In an act of Christian mercy and grace, a Minnesota family and congregation extended forgiveness to the drunk driver who killed 69-year-old Pastor Verlyn Strenge last year.
“We forgive you,” Jayme Nelson, Strenge’s daughter, told David Nelson during a Nov. 14 hearing. “As hard as it was at first, we want you to know that we have been praying for you for the past year because we know your life has been impacted by the biggest mistake of your life.”
Nelson, 58, was driving his pickup truck at nearly 70 mph in a 30 mph zone on Highway 92 when he rear-ended Strenge’s Jeep on Nov. 10, 2020. Nelson’s blood alcohol level was 0.267—more than three times the legal limit.
“In the final moments, before he struck the vehicle, his foot was jammed onto the accelerator,” Clearwater County Prosecutor Katy Lorsbach said. “The black box in the vehicle showed from the time he entered the intersection to the time his truck was disabled, he did not take his foot off the gas.”
Strenge’s wife, Merry, was left in critical condition. Strenge eventually passed away from his injuries on Dec. 6. 2020, at Sanford Medical Center in Fargo, North Dakota.
Nelson has been sentenced to three years in state prison for vehicular homicide.
According to his obituary, Strenge was devoted to God’s Word, reading through the Bible “at least six times a year” and committing many verses to memory.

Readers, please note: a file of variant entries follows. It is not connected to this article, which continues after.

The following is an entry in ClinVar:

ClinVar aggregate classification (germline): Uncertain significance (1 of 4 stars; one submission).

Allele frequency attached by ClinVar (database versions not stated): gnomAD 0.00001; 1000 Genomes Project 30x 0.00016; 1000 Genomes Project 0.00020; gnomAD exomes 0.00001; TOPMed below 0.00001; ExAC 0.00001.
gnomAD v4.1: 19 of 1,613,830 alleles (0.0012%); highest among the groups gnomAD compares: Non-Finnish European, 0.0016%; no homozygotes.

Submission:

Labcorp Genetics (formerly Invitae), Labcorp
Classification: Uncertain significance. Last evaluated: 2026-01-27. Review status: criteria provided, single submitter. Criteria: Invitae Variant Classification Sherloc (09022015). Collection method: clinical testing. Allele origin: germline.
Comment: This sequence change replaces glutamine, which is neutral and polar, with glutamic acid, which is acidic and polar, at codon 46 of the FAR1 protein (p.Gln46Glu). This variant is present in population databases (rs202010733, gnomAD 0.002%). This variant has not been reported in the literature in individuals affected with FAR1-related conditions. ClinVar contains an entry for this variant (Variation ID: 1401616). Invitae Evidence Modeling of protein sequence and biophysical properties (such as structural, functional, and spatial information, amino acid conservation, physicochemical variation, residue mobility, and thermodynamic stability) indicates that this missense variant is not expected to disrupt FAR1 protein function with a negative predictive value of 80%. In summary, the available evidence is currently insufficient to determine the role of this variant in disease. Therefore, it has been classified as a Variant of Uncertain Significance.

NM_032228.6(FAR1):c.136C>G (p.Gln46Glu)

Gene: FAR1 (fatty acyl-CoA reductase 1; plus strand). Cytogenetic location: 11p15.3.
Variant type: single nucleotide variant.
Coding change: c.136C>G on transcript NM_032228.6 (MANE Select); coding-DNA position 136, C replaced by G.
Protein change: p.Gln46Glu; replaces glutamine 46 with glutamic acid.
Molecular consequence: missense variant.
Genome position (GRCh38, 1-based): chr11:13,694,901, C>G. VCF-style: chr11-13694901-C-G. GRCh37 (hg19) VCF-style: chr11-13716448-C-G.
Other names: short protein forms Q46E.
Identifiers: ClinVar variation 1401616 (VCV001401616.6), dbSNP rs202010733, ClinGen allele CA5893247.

“His life goal was to share the love of Jesus Christ with anyone and everyone,” his family wrote.
Rick Moore, a member of First Baptist Church in Clearbrook, where Strenge pastored for nearly 25 years, also offered forgiveness on behalf of the church congregation.
“We have been forgiven so much,” he said to Nelson. “How could we not forgive you?”
Later, Strenge’s family embraced Nelson, urging him to forgive himself and letting him know that they will continue to pray for him and his family.
Judge Eric Schieferdecker said the act of forgiveness was something he had never seen before, and Lorsbach was said she was moved to tears.
The day of the crash was the two-year anniversary of the death of Nelson’s wife, but Nelson’s attorney expressed that his client didn’t use that as an excuse.
“I very much appreciate the forgiveness aspect of what they brought up,” Nelson told the court. “I decided today I was not going to ask for it.”
Lakeland PBS called the courtroom events a “true continuance of Pastor Verlyn’s last sermon—which was about forgiveness.”
Above: The widow of Pastor Verlyn Strenge hugs David Nelson, telling him she forgives him and will pray for him and his family.
Photo: Matt Henson/WDAY-TV